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Press Release: UMass Dartmouth Leadership to Join SouthCoast Legislators to Discuss Importance of Funding for Collaborative Fisheries Research


UMass Dartmouth Leadership to Join SouthCoast Legislators to Discuss Importance of Funding for Collaborative Fisheries Research

University officials and the region's legislators will be joined by their local, regional, statewide, and federal partners to discuss SMAST's critical research to help address critical issues related to fisheries and fishing communities.

Author:  Joseph Sullivan [Contact]
Date:  July 18, 2014
Department:   SMAST
UMass Dartmouth Chancellor Divina Grossman will be joined by Representative Antonio F.D. Cabral, State Senator Mark Montigny, UMass Dartmouth's School for Marine Science & Technology (SMAST) Dean Steven Lohrenz, and Chair of SMAST's Department of Fisheries Oceanography Dr. Kevin D. E. Stokesbury, at SMAST's campus in New Bedford (706 South Rodney French Boulevard, New Bedford, MA), Monday, July 21, 2014, at 9:00 a.m., to highlight the importance of supporting collaborative research to produce the best science for sustainable fisheries.

The fiscal year 2015 state budget contains $450,000 for SMAST fisheries research. The funding supports new technology developed by Dr. Stokesbury's research team to improve population estimates of groundfish and balance the economic and environmental factors associated with commercial fishing. Currently, federal regulators are at odds with the fishing industry over catch limits.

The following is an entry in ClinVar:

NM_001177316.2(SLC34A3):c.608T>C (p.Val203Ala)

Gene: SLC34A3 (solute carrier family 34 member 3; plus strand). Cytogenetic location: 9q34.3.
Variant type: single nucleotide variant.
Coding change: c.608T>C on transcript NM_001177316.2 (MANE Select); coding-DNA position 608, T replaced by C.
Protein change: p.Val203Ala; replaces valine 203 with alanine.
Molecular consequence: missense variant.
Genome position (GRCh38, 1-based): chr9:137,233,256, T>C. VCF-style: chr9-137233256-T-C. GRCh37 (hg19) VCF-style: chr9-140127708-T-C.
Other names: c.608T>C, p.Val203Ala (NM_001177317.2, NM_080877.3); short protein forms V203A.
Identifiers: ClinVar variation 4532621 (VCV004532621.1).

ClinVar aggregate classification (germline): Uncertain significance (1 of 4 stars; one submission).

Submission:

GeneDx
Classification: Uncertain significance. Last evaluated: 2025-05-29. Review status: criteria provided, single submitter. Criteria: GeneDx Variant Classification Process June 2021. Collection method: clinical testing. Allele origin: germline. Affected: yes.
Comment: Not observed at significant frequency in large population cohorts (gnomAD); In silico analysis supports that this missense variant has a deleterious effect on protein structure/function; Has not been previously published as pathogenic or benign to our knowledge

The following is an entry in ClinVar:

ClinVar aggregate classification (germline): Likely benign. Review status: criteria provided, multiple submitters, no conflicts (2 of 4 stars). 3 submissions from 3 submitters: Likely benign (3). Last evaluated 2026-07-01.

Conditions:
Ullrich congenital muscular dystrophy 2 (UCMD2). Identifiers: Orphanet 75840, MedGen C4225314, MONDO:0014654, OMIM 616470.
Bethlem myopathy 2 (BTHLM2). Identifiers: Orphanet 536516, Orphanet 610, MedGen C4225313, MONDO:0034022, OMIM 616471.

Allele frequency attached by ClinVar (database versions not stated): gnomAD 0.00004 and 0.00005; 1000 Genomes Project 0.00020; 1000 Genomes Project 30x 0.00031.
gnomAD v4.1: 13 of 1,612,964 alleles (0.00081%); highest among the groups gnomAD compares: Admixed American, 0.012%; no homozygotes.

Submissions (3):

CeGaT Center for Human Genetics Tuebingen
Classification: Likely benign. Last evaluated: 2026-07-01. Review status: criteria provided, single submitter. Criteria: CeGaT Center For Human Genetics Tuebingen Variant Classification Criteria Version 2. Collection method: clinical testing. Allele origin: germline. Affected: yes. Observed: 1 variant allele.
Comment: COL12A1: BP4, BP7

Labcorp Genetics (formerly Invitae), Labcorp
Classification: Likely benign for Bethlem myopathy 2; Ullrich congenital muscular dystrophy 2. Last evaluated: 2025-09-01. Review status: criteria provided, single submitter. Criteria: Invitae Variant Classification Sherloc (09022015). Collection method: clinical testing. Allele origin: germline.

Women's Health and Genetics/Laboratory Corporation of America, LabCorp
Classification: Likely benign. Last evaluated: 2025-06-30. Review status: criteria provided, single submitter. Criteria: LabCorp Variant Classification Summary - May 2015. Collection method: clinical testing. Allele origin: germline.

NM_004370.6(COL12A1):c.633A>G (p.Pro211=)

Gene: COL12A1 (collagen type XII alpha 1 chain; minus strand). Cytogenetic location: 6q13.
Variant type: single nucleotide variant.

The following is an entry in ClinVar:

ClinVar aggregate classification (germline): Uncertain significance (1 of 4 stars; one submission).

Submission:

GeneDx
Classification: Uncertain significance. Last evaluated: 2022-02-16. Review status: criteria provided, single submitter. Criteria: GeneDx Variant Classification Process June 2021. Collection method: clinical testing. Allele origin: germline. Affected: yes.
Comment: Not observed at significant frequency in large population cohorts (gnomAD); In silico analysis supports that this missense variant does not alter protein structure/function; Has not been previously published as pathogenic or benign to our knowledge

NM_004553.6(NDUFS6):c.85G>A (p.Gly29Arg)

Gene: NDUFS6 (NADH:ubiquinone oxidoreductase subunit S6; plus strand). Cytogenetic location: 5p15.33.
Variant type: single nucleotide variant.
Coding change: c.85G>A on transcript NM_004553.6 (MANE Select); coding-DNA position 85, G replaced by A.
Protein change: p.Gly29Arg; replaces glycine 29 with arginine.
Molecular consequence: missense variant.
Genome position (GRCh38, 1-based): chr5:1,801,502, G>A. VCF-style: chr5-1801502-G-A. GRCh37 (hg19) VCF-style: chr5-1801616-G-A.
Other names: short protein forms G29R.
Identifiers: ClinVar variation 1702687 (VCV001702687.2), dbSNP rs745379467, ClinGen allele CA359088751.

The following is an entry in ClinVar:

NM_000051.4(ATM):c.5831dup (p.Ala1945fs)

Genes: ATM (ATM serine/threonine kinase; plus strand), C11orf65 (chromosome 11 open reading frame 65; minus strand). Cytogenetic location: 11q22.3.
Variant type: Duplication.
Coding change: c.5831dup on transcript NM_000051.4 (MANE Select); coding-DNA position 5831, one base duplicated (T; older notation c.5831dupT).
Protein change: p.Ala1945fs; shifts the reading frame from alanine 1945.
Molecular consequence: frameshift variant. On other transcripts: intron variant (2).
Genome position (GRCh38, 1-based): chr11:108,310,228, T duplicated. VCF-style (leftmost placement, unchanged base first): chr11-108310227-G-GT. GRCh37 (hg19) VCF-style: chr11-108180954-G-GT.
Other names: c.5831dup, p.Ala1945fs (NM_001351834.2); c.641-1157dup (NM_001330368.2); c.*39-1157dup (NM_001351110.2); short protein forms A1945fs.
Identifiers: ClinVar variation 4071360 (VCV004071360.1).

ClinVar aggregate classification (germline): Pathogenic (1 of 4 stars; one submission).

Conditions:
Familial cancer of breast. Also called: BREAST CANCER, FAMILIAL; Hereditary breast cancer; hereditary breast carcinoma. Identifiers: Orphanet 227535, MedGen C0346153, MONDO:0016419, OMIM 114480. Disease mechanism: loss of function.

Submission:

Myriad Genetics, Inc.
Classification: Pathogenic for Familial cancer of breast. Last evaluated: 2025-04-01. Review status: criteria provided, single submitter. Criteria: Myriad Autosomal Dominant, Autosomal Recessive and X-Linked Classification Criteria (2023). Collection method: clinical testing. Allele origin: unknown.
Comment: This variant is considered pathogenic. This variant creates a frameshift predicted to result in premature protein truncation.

University officials and the region's legislators will be joined by their local, regional, statewide, and federal partners to discuss SMAST's critical research to help address critical issues related to fisheries and fishing communities.

This past year, Dr. Stokesbury and a team of SMAST scientists, accompanied by local fishermen, set sail for 7-10 day explorations to Georges Bank using new survey methods to estimate the abundance of yellowtail flounder and other groundfish. The research cruises, which were funded in the previous year's state budget, utilized new technology to estimate the abundance, spatial distribution, size structure, and length-weight relationship of the Georges Bank yellowtail flounder stock on the southern flank of Georges Bank. The team also estimated these parameters for cod, haddock, monkfish, skate and other groundfish.

The focus at SMAST is on interdisciplinary basic-to-applied marine sciences and the development of related innovative technologies. In addition to the scholarly marine science and technology communities, the SMAST mission also emphasizes interaction with regional industry, and government and non-governmental agencies on compelling regional marine-related issues and technological development.
 

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